What are the MRI findings in Epilepsy?

What is an MRI?

MRI stands for Magnetic Resonance Imaging. An MRI machine takes very clear pictures of your brain using a magnetic field.


MRI machines are graded based on the strength of the magnetic field they can produce. If an MRI can create a powerful magnetic field, it produces very clear pictures of the Brain. Magnetic fields are measured in units called “Tesla.”

Here are some typical MRI (Magnetic) Strengths:

  • 1.5 Tesla – Most common.
  • 3 Tesla – Almost all Epilepsy centres have a 3Tesla MRI machine.
  • 7 Tesla – Strongest MRI approved for human use so far. Only manufactured by Siemens. Only a few hospitals in the world have this machine.

As you can imagine, a low strength MRI can fail to display tiny Brain abnormalities. Therefore, when a patient comes to an Epilepsy center, frequently, the first thing done is to get a brain MRI at high strength (at least 3Tesla).

If the MRI does not display an abnormality, does it mean that I do not have Epilepsy?


In many cases, the brain abnormality can be so small that it cannot be detected even with an MRI. A 3Tesla MRI (the most common MRI at Epilepsy centres), fails to display brain abnormalities in roughly 50% of patients with Epilepsy.

As MRI strength continues to grow (e.g. 9T  & beyond), the number of people with Epilepsy in whom we cannot see the problem will decrease.

If the MRI displays an abnormality, does it mean that I definitely have Epilepsy?


No one is perfect. Any MRI done on a person is bound to show some variations from normal.


Beyond a certain age (say 40 years), the effects of ageing become visible on the MRI. There may be changes caused by high blood pressure, by diabetes, by trauma, and so on. Very few of these things seen on an MRI are capable of producing seizures.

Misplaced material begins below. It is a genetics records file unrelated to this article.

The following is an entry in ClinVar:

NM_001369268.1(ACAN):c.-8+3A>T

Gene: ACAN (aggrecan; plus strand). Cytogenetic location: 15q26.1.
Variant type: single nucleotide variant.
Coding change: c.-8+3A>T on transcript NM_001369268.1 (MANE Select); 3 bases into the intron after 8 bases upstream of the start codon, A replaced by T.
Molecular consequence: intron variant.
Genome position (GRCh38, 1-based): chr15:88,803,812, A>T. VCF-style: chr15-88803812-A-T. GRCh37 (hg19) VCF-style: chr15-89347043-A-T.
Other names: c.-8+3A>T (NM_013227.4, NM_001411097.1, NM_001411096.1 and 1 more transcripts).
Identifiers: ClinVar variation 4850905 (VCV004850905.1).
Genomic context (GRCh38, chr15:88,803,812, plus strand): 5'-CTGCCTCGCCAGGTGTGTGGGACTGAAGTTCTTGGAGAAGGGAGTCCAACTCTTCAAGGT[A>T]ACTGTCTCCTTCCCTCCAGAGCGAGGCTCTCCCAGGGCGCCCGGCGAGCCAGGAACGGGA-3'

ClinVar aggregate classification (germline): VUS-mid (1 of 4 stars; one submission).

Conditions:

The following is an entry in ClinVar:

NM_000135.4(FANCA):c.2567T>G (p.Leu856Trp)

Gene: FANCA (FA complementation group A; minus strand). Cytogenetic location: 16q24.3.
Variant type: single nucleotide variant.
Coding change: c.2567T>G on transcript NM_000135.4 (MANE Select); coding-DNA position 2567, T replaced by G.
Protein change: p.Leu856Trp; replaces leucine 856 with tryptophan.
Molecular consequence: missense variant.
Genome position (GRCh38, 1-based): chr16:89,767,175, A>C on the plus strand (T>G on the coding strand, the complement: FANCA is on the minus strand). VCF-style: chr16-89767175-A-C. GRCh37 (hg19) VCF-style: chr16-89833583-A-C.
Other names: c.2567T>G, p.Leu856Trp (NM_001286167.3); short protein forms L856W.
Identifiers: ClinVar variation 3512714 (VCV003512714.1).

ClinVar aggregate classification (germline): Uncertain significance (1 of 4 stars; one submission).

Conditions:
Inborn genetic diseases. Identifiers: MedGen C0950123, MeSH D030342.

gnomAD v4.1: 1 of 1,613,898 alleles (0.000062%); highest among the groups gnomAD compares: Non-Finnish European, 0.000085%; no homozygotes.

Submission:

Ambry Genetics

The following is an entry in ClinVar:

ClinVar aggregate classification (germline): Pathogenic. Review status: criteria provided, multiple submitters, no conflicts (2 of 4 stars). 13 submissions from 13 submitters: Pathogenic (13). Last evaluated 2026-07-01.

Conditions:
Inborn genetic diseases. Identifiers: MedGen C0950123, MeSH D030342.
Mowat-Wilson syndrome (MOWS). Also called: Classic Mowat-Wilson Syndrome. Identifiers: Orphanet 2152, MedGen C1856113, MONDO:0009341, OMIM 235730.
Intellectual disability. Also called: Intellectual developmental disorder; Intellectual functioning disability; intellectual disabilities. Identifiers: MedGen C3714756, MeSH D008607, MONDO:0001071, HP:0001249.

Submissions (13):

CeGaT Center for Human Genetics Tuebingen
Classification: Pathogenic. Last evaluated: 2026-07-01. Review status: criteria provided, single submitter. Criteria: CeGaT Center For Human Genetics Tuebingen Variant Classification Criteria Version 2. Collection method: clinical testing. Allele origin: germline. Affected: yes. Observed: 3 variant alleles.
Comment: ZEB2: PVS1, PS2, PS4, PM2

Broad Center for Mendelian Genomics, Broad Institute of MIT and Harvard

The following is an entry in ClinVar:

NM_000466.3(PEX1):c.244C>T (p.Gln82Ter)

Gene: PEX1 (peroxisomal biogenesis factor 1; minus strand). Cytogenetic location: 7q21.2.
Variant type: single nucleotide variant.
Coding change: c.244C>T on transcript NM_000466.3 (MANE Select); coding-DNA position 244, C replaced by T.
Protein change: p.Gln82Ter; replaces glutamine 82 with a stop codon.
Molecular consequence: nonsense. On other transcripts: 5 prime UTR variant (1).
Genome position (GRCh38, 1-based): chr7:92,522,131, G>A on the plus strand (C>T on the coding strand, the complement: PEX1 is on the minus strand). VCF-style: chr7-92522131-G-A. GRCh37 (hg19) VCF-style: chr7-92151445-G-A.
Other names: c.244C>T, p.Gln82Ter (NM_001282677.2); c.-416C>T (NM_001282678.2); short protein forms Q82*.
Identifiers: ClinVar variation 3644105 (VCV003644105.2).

The critical question is: Does the thing seen on the MRI look like it can produce seizures? Answer this question requires expertise. A trained radiologist takes a very close look at the MRI and tries to identify it’s exact nature (more below). If he/she thinks that the abnormal thing is capable of producing Epilepsy, he labels it “Epileptogenic”.

If an abnormal thing seen on the MRI is thought to be capable of producing Epilepsy, it is called an “Epileptogenic Lesion”.

What are the different kinds of “Epileptogenic Lesions” seen on an MRI?

Let’s talk about the most common ones. Let’s list them first, before looking at what the MRIs look like:

Epileptogenic AbnormalityMeaning
LissencephalyFewer wrinkles on the Brain
PolymicrogyriaToo many wrinkles on the Brain
Focal Cortical DysplasiaPart (focal) of the brain surface (cortex) is abnormally formed (dysplasia)
Nodular HeterotopiaAbnormal bunch of cells stuck in strange locations inside the Brain
Tuberous SclerosisThe Brain has many large bumps (Tubers) on the surface & nodules deep inside (subependymal nodules)
Mesial Temporal SclerosisThe inner surface of the temporal lobes (behind our ears) is scarred.
Sturge-WeberThere are too many blood vessels over some parts of the brain, and the brain surface below these blood vessels is abnormal
CavernomaA bunch of thin-walled blood vessels that slowly leak blood
GliosisScarring of the Brain due to any reason, e.g. trauma due to a vehicular accident, stroke etc